Wednesday, February 3, 2010

Closure for a Soldier's Family

"Vietnam Soldier's Burial Brings Closure" was the heartwarming headline in Sunday's Usually in funeral service we avoid the term 'closure'. Closure can imply that everything has been resolved and grieving is over, but we know that it never really ends.

Certainly in this case though, a very difficult chapter has closed for a grieving family, and they can begin to move forward in life again. When families are denied the opportunity to say goodbye to their dead, to accept the reality of the situation, to have a meaningful ceremony and a place to visit their loved one, we realize just how important these things are.

Unfortunately all over this country, families are choosing not to say meaningful goodbyes and are choosing not to inter their loved ones in permanent places, and they suffer because of it. Here is an excerpt from the article.

Spc. Lawrence Lee Aldrich is one of the 58,000 men listed on the Vietnam Veterans Memorial, killed in his 20th year when a 750-pound bomb landed on his position in the middle of a firefight May 6, 1968. Until last year, he also was one of the 1,700 men whose remains weren't recovered during or after the 10-year war in Southeast Asia.

But one day last autumn, a day almost no one in the family thought would come, a day Larry's dad died waiting for, the government called Aldrich's oldest surviving sibling and told him his brother no longer was missing. "It took me several weeks to recover," said Darwin Aldrich, who was two years younger and graduated from high school just days after Larry's death. "It opens up your head to a lot of memories and your heart to a lot of emotions that haven't been experienced in a long time."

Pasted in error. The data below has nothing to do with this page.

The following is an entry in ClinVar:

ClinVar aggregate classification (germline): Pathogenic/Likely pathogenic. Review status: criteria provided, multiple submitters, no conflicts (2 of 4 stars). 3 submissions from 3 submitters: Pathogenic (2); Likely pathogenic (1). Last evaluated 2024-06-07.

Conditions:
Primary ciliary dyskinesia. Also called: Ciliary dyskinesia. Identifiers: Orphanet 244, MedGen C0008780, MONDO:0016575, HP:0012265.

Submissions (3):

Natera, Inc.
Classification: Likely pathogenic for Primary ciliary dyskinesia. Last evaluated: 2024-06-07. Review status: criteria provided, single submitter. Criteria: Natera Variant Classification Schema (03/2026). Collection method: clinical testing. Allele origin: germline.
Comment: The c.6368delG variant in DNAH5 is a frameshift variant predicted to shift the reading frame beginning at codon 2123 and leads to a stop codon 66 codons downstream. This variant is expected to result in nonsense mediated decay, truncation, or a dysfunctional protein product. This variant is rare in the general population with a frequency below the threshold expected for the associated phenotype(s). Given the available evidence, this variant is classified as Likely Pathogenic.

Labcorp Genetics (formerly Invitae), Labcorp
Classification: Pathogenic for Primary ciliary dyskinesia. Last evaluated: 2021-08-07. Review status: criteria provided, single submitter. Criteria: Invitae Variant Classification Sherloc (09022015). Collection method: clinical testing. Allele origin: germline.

The family had a memorial service in 1968 and another one in 1996, the second one an attempt to bring closure for Aldrich's aging father. But no gravestone marker existed for Aldrich, no place to visit on his birthday, no place to put a flag on Memorial Day. On Saturday, though, Larry Aldrich was buried in a family plot at Greenwood Cemetery outside downtown Fort Worth. His siblings had his casket placed on top of his father's.

"Part of my dad's heart believed that Larry had been killed," said Janine Peck, Aldrich's younger sister, who lives in North Richland Hills. "But it's very hard to come to grips with something when you don't have anything to grip. There's always a little part of yourself that believes there's still a chance that they were wrong. Dad held on to that chance until his dying day."

for the full article, visit

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Funeral service faces a crisis of relevance, and I am passionate about keeping the best traditions of service alive while adapting to the changing needs of families. Feel free to contact me with questions, or to share your thoughts on funeral service, ritual, and memorialization.